Today is an exception on the blog, but for good reasons!  I’m taking a bit of a detour from discussing home decor so that I can share with you some exciting news from my hubby.  While I try my best to stick to the subject of home decorating, I sometimes feel it’s necessary to share a bit about what is going on in my personal life because it’s my life that inspires my blog, so one is obviously related to the other.  And I am a person that gets very excited for others when they have good news and always want to help them celebrate their successes, so today is that day because I am so happy for my hubby!


If you’re read some of my previous interviews, you might already know that my husband’s hobby is astrophotography {and tagging along with me to antique faires jokingly wearing my purchases, of course!}.



By day, he works for Twitter, so he tweets…a lot!  Truly, I have to be careful what I say because sometimes I catch him tweeting random things I’ve said!  I even now sometimes finish sentences with the phrase, “Don’t tweet that!” just to be sure that my secrets stay secret.  :)

{A page from my daughter's Father's Day Book that she made in Kindergarten}
{A page from my daughter’s Father’s Day book that she made for him  in Kindergarten}


But I digress…By night, he captures amazing astrophotography images – or rather images of deep space.  One of hubby’s astrophotography image tweets recently caught the attention of a jewelry designer who creates jewelry out of space images and a fun new friendship and merging of passions was born!  Melissa from Lost in Space Jewelry reached out to my hubby to see about using some of his images in her jewelry designs.  Melissa is a jewelry designer, who one night during a bout with insomnia, envisioned a necklace design in her head using the Earth and the Moon.  The next day, she turned her vision into a reality and her obsession with all things cosmic was born!  To her, space is the universal language of awe…

As it turns out, not only are my hubby and Melissa both passionate about what they do, they are also neighbors living in the same county.  Melissa used two of hubby’s images – The Horsehead Nebula and the Elephant’s Trunk Nebula –  to create a beautiful, reversible sterling silver bracelet.

Micheal's Space Bracelet
{via Lost in Space Jewelry on Etsy}
Micheal's Space Bracelet 2
{via Lost in Space Jewelry on Etsy}


Now I’ll be honest.  Even though hubby talks to me every day about deep space, I am still not up-to-speed about the techniques for capturing images and don’t always understand what the images represent, so here’s what hed had to say:
“Nebulae are regions of active star formation in deep space. Each image is shot over multiple nights and layered together to create one composite image. These Nebula are imaged through telescope using a specialized Astrophotography camera called a CCD. The array of colors found in the images represent the combination of gases found in deep space. So why can’t you see these colors when you look up into the night sky? The light emitted from deep space activates the colorblind rods in our eyes so these objects appear in black and white if you simply view them through a telescope.”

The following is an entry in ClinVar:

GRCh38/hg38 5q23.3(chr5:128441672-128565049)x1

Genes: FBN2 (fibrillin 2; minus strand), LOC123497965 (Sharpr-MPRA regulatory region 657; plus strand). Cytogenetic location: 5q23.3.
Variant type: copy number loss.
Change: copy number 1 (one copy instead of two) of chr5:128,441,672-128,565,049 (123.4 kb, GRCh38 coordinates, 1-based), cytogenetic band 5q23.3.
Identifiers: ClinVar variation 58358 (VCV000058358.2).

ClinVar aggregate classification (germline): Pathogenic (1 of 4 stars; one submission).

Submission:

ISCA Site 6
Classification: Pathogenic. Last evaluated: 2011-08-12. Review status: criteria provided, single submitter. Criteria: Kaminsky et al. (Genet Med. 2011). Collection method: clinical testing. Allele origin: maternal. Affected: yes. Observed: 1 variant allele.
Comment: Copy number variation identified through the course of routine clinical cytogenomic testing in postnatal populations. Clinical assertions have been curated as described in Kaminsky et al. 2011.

{Hubby and his telescope with CCD camera attached}
{Hubby and his telescope with CCD camera attached}


We live in a tract home in the California Bay Area, so we are surrounded by two-story homes on all sides, and yet, he still manages to capture some amazing images over the course of many hours, sometimes, over the duration of many days.


Horsehead Nebula

“Ever since I was a kid, I have been captivated by the Orion constellation, a group of stars that resembles a Hunter that makes an appearance in the Winter night sky. Easily recognizable by its iconic belt, Orion contained a gem for astrophotographers. Located on Orion’s belt, the Horsehead Nebula is approximately 1500 light years from Earth and the swirling cloud of dark dust and gases is one of the most identifiable nebula. Capturing this Nebula was very special for me as this was my first object that I had shot in color, which made me fall deeper in love with the hobby.”

{Hubby's Horsehead Nebula}
{Hubby’s Horsehead Nebula}


Elephants Trunk Nebula

The Elephant’s Trunk Nebula was my first venture into Narrowband astrphotography, which is a technique to illuminate the beautiful gases that lie in deep space. Since seeing the mezmorizing colors of this nebula on the internet, I was eager to capture this object myself. Shooting this nebula taught me a great lesson in that in order to shoot quality images, I would have to shoot objects over multiple nights, resulting in many hours of imaging time. I logged just over 8 hours of time under the stars on this one and have since adopted the ‘quality over quantity’ principle in my astrophotography. Located 2,400 light years from Earth, the Elephant’s Trunk nebula is now thought to be a site of star formation, containing several very young stars.


{Hubby's image of The Elephant Trunk Nebula}
{Hubby’s image of The Elephant Trunk Nebula}


Having a hobby that you enjoy and are passionate about is a reward in and of itself, but it’s a bonus when someone else appreciates and enjoys your work.  So today I’m extra thrilled for hubby that a talented jewelry designer used his images to create this bracelet.

{Horsehead and Elephant Trunk Nebulae bracelet from Lost in Space Jewelry}
{Horsehead and Elephant Trunk Nebulae bracelet from Lost in Space Jewelry}



Here’s to hoping your week is out of this world!  {Sorry, I just couldn’t resist…}  :)
Tidbits&Twine - Signature




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